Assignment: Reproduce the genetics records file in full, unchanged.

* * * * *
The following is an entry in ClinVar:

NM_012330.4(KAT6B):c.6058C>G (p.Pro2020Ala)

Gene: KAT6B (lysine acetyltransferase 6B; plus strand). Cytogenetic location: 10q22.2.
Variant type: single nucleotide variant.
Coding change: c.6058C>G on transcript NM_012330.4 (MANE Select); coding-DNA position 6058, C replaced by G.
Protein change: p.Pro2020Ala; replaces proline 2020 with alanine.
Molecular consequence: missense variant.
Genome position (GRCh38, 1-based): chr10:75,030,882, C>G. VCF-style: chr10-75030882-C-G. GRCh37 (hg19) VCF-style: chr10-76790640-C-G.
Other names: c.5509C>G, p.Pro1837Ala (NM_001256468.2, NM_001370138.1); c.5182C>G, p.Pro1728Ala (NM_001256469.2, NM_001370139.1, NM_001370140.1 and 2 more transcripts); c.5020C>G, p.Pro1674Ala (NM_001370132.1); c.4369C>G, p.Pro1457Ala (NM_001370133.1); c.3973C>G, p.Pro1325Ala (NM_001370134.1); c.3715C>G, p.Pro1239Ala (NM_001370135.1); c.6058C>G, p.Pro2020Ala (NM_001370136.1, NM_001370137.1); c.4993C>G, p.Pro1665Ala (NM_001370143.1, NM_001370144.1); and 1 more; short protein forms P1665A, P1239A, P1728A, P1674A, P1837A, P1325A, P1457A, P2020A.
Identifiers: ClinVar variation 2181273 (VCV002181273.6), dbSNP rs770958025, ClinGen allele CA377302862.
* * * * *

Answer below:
The following is an entry in ClinVar:

NM_012330.4(KAT6B):c.6058C>G (p.Pro2020Ala)

Gene: KAT6B (lysine acetyltransferase 6B; plus strand). Cytogenetic location: 10q22.2.
Variant type: single nucleotide variant.
Coding change: c.6058C>G on transcript NM_012330.4 (MANE Select); coding-DNA position 6058, C replaced by G.
Protein change: p.Pro2020Ala; replaces proline 2020 with alanine.
Molecular consequence: missense variant.
Genome position (GRCh38, 1-based): chr10:75,030,882, C>G. VCF-style: chr10-75030882-C-G. GRCh37 (hg19) VCF-style: chr10-76790640-C-G.
Other names: c.5509C>G, p.Pro1837Ala (NM_001256468.2, NM_001370138.1); c.5182C>G, p.Pro1728Ala (NM_001256469.2, NM_001370139.1, NM_001370140.1 and 2 more transcripts); c.5020C>G, p.Pro1674Ala (NM_001370132.1); c.4369C>G, p.Pro1457Ala (NM_001370133.1); c.3973C>G, p.Pro1325Ala (NM_001370134.1); c.3715C>G, p.Pro1239Ala (NM_001370135.1); c.6058C>G, p.Pro2020Ala (NM_001370136.1, NM_001370137.1); c.4993C>G, p.Pro1665Ala (NM_001370143.1, NM_001370144.1); and 1 more; short protein forms P1665A, P1239A, P1728A, P1674A, P1837A, P1325A, P1457A, P2020A.
Identifiers: ClinVar variation 2181273 (VCV002181273.6), dbSNP rs770958025, ClinGen allele CA377302862.